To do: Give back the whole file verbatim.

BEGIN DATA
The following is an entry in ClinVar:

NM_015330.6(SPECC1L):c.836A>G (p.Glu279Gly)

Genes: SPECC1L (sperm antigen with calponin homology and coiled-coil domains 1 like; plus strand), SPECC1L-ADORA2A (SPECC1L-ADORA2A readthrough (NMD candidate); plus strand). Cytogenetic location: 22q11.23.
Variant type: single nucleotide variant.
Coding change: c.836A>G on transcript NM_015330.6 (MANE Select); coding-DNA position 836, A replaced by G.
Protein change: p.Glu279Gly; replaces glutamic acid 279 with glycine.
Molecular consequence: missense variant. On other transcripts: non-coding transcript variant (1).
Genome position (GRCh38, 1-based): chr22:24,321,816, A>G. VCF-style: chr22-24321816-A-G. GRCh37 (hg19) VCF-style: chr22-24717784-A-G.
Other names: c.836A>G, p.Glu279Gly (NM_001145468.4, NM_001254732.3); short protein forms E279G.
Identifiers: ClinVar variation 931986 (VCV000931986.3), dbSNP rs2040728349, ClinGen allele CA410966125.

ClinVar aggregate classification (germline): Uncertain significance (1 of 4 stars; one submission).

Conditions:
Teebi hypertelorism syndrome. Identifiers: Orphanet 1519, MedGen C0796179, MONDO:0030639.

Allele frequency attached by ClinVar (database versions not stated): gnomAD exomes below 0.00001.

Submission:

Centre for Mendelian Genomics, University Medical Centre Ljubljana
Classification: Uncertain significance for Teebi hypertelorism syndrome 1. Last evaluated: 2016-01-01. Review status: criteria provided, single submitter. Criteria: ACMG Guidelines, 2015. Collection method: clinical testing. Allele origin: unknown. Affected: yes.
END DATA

The following is an entry in ClinVar:

NM_015330.6(SPECC1L):c.836A>G (p.Glu279Gly)

Genes: SPECC1L (sperm antigen with calponin homology and coiled-coil domains 1 like; plus strand), SPECC1L-ADORA2A (SPECC1L-ADORA2A readthrough (NMD candidate); plus strand). Cytogenetic location: 22q11.23.
Variant type: single nucleotide variant.
Coding change: c.836A>G on transcript NM_015330.6 (MANE Select); coding-DNA position 836, A replaced by G.
Protein change: p.Glu279Gly; replaces glutamic acid 279 with glycine.
Molecular consequence: missense variant. On other transcripts: non-coding transcript variant (1).
Genome position (GRCh38, 1-based): chr22:24,321,816, A>G. VCF-style: chr22-24321816-A-G. GRCh37 (hg19) VCF-style: chr22-24717784-A-G.
Other names: c.836A>G, p.Glu279Gly (NM_001145468.4, NM_001254732.3); short protein forms E279G.
Identifiers: ClinVar variation 931986 (VCV000931986.3), dbSNP rs2040728349, ClinGen allele CA410966125.

ClinVar aggregate classification (germline): Uncertain significance (1 of 4 stars; one submission).

Conditions:
Teebi hypertelorism syndrome. Identifiers: Orphanet 1519, MedGen C0796179, MONDO:0030639.

Allele frequency attached by ClinVar (database versions not stated): gnomAD exomes below 0.00001.

Submission:

Centre for Mendelian Genomics, University Medical Centre Ljubljana
Classification: Uncertain significance for Teebi hypertelorism syndrome 1. Last evaluated: 2016-01-01. Review status: criteria provided, single submitter. Criteria: ACMG Guidelines, 2015. Collection method: clinical testing. Allele origin: unknown. Affected: yes.